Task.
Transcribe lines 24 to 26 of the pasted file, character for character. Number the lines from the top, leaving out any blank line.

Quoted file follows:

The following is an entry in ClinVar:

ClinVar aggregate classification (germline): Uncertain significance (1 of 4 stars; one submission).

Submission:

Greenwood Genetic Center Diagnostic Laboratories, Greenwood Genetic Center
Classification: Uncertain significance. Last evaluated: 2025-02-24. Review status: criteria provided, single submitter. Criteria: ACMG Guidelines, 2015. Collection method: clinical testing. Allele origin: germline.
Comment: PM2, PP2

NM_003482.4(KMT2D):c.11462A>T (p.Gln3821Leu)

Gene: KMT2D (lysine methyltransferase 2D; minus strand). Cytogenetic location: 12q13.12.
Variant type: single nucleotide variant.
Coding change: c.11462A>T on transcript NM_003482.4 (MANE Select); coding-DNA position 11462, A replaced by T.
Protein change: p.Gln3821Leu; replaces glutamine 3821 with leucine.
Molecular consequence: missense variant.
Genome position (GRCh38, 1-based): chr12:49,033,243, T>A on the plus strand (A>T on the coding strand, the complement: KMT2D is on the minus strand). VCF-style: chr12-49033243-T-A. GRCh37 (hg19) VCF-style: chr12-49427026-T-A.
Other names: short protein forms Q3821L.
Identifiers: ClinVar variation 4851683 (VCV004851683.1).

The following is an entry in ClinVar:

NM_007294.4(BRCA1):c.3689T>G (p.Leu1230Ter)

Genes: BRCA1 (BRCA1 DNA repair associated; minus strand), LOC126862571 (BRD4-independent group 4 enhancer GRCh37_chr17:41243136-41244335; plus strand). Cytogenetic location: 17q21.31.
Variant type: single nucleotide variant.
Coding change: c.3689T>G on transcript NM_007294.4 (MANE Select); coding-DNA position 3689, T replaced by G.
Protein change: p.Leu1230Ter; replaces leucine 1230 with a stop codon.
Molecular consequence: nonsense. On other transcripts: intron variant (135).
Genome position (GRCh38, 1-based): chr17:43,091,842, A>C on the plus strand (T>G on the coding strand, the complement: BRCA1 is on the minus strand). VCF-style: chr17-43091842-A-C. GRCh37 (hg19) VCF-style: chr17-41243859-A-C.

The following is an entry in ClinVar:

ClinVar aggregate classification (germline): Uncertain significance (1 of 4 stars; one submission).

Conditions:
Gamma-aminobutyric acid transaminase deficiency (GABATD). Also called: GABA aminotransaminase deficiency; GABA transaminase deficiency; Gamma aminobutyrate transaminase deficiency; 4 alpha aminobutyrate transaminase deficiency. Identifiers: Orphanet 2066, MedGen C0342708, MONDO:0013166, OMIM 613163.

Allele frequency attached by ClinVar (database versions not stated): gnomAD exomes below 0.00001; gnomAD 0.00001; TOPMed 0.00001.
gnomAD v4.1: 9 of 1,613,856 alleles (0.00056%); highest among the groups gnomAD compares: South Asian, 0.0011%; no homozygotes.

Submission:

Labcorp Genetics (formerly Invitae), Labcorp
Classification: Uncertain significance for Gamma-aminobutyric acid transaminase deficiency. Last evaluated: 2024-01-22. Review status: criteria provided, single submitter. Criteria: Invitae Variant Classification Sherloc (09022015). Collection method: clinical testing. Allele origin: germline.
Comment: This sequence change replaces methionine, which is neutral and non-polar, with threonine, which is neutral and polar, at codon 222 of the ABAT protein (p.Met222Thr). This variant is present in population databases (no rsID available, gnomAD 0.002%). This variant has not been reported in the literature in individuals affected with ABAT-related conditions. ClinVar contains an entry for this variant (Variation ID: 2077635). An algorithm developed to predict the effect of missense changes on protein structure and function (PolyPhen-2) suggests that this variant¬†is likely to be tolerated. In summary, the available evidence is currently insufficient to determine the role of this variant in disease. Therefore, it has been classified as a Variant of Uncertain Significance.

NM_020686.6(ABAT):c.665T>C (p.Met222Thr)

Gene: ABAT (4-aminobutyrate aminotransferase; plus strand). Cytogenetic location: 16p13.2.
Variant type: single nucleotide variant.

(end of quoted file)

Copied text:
The following is an entry in ClinVar:

ClinVar aggregate classification (germline): Uncertain significance (1 of 4 stars; one submission).

Conditions: